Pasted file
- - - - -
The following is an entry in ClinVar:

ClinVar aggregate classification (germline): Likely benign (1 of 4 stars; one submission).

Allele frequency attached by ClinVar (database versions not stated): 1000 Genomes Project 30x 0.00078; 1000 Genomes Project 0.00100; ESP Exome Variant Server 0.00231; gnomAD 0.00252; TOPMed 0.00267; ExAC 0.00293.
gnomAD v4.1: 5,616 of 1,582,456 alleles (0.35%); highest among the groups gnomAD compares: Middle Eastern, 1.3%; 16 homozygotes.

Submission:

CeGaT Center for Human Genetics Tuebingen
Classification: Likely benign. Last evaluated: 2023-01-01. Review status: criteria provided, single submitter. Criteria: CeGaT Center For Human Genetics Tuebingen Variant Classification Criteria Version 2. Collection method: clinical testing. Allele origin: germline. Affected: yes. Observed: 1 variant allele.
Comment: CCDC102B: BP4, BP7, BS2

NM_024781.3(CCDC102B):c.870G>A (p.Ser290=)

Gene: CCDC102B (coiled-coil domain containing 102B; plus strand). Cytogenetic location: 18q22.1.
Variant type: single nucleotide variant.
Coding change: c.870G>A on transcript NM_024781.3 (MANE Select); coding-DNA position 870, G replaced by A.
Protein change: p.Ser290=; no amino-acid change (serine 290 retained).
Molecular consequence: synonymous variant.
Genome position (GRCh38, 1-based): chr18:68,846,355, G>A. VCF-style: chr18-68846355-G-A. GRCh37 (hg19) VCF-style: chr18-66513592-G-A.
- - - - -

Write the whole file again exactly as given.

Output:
The following is an entry in ClinVar:

ClinVar aggregate classification (germline): Likely benign (1 of 4 stars; one submission).

Allele frequency attached by ClinVar (database versions not stated): 1000 Genomes Project 30x 0.00078; 1000 Genomes Project 0.00100; ESP Exome Variant Server 0.00231; gnomAD 0.00252; TOPMed 0.00267; ExAC 0.00293.
gnomAD v4.1: 5,616 of 1,582,456 alleles (0.35%); highest among the groups gnomAD compares: Middle Eastern, 1.3%; 16 homozygotes.

Submission:

CeGaT Center for Human Genetics Tuebingen
Classification: Likely benign. Last evaluated: 2023-01-01. Review status: criteria provided, single submitter. Criteria: CeGaT Center For Human Genetics Tuebingen Variant Classification Criteria Version 2. Collection method: clinical testing. Allele origin: germline. Affected: yes. Observed: 1 variant allele.
Comment: CCDC102B: BP4, BP7, BS2

NM_024781.3(CCDC102B):c.870G>A (p.Ser290=)

Gene: CCDC102B (coiled-coil domain containing 102B; plus strand). Cytogenetic location: 18q22.1.
Variant type: single nucleotide variant.
Coding change: c.870G>A on transcript NM_024781.3 (MANE Select); coding-DNA position 870, G replaced by A.
Protein change: p.Ser290=; no amino-acid change (serine 290 retained).
Molecular consequence: synonymous variant.
Genome position (GRCh38, 1-based): chr18:68,846,355, G>A. VCF-style: chr18-68846355-G-A. GRCh37 (hg19) VCF-style: chr18-66513592-G-A.